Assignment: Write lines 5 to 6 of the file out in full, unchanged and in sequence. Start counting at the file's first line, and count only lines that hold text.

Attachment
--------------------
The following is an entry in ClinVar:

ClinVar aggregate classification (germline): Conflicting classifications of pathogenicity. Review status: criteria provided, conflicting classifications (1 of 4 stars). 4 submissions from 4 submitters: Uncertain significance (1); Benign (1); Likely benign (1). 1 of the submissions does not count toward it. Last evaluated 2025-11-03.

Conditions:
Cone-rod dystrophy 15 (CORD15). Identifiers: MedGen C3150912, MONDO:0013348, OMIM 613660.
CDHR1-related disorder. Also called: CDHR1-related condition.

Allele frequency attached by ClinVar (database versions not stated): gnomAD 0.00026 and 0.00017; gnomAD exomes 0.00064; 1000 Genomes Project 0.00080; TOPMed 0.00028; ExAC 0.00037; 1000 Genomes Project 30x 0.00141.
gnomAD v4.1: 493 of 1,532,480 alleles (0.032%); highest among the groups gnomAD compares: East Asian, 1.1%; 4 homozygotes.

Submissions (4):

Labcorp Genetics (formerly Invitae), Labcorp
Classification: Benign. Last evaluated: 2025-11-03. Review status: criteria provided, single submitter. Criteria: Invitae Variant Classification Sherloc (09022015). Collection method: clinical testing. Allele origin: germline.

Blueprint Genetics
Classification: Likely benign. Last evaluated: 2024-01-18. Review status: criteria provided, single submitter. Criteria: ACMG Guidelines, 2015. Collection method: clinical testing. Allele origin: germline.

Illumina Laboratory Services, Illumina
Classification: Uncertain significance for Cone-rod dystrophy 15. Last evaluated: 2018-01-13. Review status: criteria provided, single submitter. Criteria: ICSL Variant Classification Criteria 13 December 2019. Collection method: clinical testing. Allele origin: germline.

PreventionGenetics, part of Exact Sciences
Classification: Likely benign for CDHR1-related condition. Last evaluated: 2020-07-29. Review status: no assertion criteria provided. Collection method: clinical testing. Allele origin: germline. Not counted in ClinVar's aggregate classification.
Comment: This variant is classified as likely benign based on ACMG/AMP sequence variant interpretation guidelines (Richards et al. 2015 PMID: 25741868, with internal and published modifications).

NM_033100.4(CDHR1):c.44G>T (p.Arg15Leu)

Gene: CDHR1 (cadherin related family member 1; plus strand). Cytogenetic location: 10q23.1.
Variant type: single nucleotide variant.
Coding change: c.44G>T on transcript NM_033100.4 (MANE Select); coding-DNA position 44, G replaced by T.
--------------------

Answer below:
CDHR1-related disorder. Also called: CDHR1-related condition.

Allele frequency attached by ClinVar (database versions not stated): gnomAD 0.00026 and 0.00017; gnomAD exomes 0.00064; 1000 Genomes Project 0.00080; TOPMed 0.00028; ExAC 0.00037; 1000 Genomes Project 30x 0.00141.